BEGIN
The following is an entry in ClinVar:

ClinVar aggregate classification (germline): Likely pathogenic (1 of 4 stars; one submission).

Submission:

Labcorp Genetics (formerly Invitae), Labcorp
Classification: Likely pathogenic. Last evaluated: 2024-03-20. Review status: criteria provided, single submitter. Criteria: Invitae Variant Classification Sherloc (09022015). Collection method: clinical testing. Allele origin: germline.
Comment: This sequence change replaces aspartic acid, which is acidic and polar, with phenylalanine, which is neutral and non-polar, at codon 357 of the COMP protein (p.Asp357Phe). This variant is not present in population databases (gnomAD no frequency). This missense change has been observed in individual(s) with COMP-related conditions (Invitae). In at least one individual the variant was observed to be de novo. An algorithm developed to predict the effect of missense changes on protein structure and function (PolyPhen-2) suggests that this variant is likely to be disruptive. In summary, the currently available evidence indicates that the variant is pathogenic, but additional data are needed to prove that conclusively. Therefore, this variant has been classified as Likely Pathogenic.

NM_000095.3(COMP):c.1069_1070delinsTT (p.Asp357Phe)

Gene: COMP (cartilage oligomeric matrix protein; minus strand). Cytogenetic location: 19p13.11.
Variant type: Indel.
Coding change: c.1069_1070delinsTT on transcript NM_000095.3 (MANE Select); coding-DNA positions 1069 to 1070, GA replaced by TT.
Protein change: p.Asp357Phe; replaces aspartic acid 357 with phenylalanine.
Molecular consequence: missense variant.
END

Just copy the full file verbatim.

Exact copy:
The following is an entry in ClinVar:

ClinVar aggregate classification (germline): Likely pathogenic (1 of 4 stars; one submission).

Submission:

Labcorp Genetics (formerly Invitae), Labcorp
Classification: Likely pathogenic. Last evaluated: 2024-03-20. Review status: criteria provided, single submitter. Criteria: Invitae Variant Classification Sherloc (09022015). Collection method: clinical testing. Allele origin: germline.
Comment: This sequence change replaces aspartic acid, which is acidic and polar, with phenylalanine, which is neutral and non-polar, at codon 357 of the COMP protein (p.Asp357Phe). This variant is not present in population databases (gnomAD no frequency). This missense change has been observed in individual(s) with COMP-related conditions (Invitae). In at least one individual the variant was observed to be de novo. An algorithm developed to predict the effect of missense changes on protein structure and function (PolyPhen-2) suggests that this variant is likely to be disruptive. In summary, the currently available evidence indicates that the variant is pathogenic, but additional data are needed to prove that conclusively. Therefore, this variant has been classified as Likely Pathogenic.

NM_000095.3(COMP):c.1069_1070delinsTT (p.Asp357Phe)

Gene: COMP (cartilage oligomeric matrix protein; minus strand). Cytogenetic location: 19p13.11.
Variant type: Indel.
Coding change: c.1069_1070delinsTT on transcript NM_000095.3 (MANE Select); coding-DNA positions 1069 to 1070, GA replaced by TT.
Protein change: p.Asp357Phe; replaces aspartic acid 357 with phenylalanine.
Molecular consequence: missense variant.